By the start of the 2019-20 school year, just a few months before the pandemic, the school was one of the district’s fastest-growing in terms of academics.
New pressures threaten to unravel East High’s progress
But the University of Rochester management regime couldn’t spare East from the district’s financial woes.
In 2019, the district’s chief financial officer mistakenly hired too many special education teachers, resulting in a $45 million shortfall. While the state bailed the district out with a loan, administrators still had to lay off more than 100 teachers and staff members.
The school board voted in 2020, after the start of the pandemic, to cut 20 percent of East High School’s budget. Nelms also reduced professional development, ended some contracted services with University of Rochester, and laid off some support staff.
Nelms said he expects Rochester this year to restore many of the cuts in a budget process starts in earnest this month. And while the state plans to make some cuts to its overall K-12 spending, Gov. Andrew Cuomo, a Democrat, has proposed to restore a long-term loan the state has promised Rochester to help balance its budget.
Rochester stands to receive more than $200 million from the newest flood of federal COVID aid this year, according to local predictions. But the district’s CFO has warned of potential layoffs.
Still, Nelms said, “Now that we have a clear plan in place, it’s much easier to identify where new money has to go.”
Both Nelms and Uebbing also are convinced that the school’s spending needs will decrease over the coming years. The district spent a lot of money training teachers on classroom management and restorative practices, which they project will reduce costly discipline cases. Enrollment is expected to rebound, bringing in more per-pupil revenue. And with teachers having written the school’s curriculum, the administration hopes to spend less on professional development in that area.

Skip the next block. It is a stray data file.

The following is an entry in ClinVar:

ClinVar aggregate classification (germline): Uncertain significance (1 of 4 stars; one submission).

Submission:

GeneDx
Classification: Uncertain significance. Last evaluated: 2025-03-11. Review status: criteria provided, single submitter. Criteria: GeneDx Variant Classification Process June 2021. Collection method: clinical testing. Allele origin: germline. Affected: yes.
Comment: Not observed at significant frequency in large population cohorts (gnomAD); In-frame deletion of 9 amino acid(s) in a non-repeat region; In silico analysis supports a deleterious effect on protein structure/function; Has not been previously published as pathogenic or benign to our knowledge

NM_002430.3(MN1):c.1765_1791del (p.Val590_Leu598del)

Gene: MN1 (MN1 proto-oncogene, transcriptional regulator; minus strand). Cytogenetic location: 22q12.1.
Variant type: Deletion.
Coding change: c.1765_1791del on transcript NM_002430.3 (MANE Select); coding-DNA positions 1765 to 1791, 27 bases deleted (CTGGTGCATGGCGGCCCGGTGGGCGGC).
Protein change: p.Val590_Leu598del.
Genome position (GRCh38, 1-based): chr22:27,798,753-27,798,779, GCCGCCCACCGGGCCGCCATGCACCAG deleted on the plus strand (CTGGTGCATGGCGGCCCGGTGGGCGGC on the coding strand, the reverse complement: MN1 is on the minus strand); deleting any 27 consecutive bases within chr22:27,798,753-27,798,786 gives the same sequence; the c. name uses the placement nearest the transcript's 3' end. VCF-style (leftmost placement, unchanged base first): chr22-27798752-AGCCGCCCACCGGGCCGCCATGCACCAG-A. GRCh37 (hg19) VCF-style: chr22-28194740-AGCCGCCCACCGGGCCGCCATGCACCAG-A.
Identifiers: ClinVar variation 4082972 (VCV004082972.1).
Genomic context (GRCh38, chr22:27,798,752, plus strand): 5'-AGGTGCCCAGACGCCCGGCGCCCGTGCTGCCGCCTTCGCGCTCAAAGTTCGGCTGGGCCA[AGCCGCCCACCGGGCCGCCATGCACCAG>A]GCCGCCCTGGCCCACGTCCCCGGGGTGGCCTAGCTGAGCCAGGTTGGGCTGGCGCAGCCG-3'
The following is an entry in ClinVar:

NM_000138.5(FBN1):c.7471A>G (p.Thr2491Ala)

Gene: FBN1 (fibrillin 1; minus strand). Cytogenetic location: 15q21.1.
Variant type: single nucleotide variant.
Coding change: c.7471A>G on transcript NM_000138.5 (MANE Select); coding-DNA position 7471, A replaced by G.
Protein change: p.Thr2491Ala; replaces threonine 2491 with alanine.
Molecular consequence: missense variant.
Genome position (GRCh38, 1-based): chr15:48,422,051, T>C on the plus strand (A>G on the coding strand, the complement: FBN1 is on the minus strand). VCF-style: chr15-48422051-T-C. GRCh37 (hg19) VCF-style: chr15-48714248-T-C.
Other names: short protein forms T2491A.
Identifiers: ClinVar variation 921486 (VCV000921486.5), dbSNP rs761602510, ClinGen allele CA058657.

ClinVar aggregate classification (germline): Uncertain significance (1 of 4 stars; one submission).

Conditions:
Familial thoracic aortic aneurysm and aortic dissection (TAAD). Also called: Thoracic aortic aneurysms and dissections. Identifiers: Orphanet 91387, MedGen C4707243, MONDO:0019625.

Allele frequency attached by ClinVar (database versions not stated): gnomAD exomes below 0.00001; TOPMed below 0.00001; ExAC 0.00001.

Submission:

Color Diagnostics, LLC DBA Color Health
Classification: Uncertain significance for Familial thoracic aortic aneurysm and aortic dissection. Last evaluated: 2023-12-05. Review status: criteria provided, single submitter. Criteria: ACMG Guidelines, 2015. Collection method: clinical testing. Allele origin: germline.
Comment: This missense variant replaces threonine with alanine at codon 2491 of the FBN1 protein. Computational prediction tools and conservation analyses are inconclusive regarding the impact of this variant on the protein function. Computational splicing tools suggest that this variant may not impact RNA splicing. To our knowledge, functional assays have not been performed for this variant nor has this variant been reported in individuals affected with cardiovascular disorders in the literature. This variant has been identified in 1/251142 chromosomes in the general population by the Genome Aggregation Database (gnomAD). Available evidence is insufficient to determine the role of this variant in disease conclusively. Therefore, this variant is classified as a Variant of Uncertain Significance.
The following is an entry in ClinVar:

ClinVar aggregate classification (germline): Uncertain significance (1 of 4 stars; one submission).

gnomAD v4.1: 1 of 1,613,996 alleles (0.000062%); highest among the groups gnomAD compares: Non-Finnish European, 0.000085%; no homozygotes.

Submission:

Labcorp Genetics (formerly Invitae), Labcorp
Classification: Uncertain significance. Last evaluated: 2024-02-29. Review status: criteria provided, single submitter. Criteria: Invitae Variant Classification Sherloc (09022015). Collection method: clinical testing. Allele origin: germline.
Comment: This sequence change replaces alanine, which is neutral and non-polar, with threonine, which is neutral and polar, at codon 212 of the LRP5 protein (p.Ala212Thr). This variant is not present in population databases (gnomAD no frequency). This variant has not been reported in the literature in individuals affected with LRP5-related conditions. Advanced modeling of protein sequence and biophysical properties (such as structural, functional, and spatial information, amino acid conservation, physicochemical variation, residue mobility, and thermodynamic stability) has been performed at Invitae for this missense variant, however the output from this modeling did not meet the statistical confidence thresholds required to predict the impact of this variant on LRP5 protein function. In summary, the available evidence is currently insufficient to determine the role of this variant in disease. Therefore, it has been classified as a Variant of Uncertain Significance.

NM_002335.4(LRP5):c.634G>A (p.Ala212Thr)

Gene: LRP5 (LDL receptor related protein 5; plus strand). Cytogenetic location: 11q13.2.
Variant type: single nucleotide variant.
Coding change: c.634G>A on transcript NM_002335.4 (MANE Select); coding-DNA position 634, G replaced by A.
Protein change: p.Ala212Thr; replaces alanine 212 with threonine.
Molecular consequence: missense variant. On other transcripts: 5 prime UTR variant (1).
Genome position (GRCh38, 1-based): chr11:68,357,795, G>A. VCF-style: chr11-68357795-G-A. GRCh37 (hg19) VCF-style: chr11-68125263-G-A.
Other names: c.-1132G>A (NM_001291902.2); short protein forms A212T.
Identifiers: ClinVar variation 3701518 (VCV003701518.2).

“If you want to make a difference, you have to invest in that difference,” Uebbing said. “In the long run, it’ll make a better life for these kids.”
But the school’s supporters and others in the community are well-aware of how fragile its turnaround remains, especially at a time when the pandemic continues to destabilize local budgets nationwide.
“A big point of contention here for the last couple of years is this thought that, ‘Why does East get more money than my school?’ and ‘How can we take away from that?’” said Scanlon, of the Children’s Agenda advocacy group. “But if you do that, East is no longer what it is.”
Data visualizations by Laura Baker
This story was produced with support from the Education Writers Association Reporting Fellowship program.
A version of this article appeared in the April 14, 2021 edition of Education Week as How COVID-19 Will Make Fixing America’s Worst-Performing Schools Even Harder